By Alex Rogers, CNN

Amy McGrath, a Democrat and former fighter pilot, raised $10.7 million in the first three months of her campaign against Sen. Mitch McConnell, a sign of the overwhelming desire in her party to kick the Senate majority leader out of office even if the bid seems like a longshot in deeply red Kentucky.

"Mitch McConnell has never faced an opponent like Amy McGrath," her campaign manager Mark Nickolas said. "Change is coming."

The massive haul once again reveals McGrath to be a fundraising powerhouse. In her 2018 congressional race, an ad highlighting McGrath's background — the first woman Marine to fly an F-18 in combat, who flew more than 85 combat missions in the Middle East -- went viral and helped her raise millions before she narrowly lost in November. In the last financial quarter, McGrath received on average $36 and donations from every county in Kentucky, according to her campaign.

But she is now running for Senate in Kentucky, which is redder than the Lexington-area House district she ran for in the last election cycle. And McGrath has made some early missteps in the her 2020 bid. In July, she said she probably would have voted to send then-Judge Brett Kavanaugh to the Supreme Court, after criticizing the nomination in 2018. Hours later, she flipped her position, saying she would not have voted to confirm him.

McConnell raised $2.3 million in the same financial quarter and has more than $9 million on hand, according to his campaign.

McConnell won his first race for the Senate in 1984 and is seeking his seventh term with President Donald Trump at the top of the ticket in 2020. Trump dominated Kentucky in 2016, winning with nearly 63% of the vote.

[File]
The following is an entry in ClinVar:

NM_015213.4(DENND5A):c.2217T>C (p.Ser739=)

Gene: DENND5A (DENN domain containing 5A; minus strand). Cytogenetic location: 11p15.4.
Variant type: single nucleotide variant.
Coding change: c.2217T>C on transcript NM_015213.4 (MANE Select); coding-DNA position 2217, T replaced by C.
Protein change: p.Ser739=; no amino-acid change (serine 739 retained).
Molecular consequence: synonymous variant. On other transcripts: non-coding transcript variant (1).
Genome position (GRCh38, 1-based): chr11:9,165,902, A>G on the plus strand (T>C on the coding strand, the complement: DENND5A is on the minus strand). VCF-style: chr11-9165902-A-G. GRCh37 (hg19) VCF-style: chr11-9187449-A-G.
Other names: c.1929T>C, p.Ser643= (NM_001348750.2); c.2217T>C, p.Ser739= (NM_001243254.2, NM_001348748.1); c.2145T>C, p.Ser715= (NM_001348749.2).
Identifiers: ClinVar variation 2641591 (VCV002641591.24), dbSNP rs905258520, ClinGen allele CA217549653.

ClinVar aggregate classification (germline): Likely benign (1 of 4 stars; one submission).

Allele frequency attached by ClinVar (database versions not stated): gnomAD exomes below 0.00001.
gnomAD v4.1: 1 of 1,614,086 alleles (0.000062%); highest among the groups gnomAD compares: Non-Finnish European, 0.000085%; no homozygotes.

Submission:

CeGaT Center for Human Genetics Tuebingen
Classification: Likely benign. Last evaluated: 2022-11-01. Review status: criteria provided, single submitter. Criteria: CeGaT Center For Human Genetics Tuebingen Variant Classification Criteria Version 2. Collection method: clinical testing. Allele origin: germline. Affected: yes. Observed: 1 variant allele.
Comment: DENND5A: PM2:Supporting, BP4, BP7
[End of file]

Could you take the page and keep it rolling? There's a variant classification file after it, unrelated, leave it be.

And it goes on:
McConnell campaign manager Kevin Golden said in a statement that McGrath's fundraising number, which would put her just outside the top tier of Democratic presidential contenders, is buoyed by donors from outside the state.

"Far-left liberal activists from New York and California absolutely hate the fact that Kentucky's values, culture and priorities are put at the front of the line as long as Mitch McConnell leads the Senate," Golden said. "They can flood her campaign with millions but they can't vote in Kentucky."

Jennifer Duffy, a senior editor for the nonpartisan Cook Political Report, told CNN that McConnell is a "flashpoint" for political fundraising, much the way Texas Sen. Ted Cruz was when he narrowly beat then-Rep. Beto O'Rourke in 2018.

"There could be a lot of similarities between the O'Rourke-Cruz race and this race," said Duffy, noting they both feature red states with "unpopular Republicans that fire up small Democratic donors across the country."

"But as O'Rourke found out, that doesn't make it an easy race to win," she added.

This story has been updated with additional developments Thursday.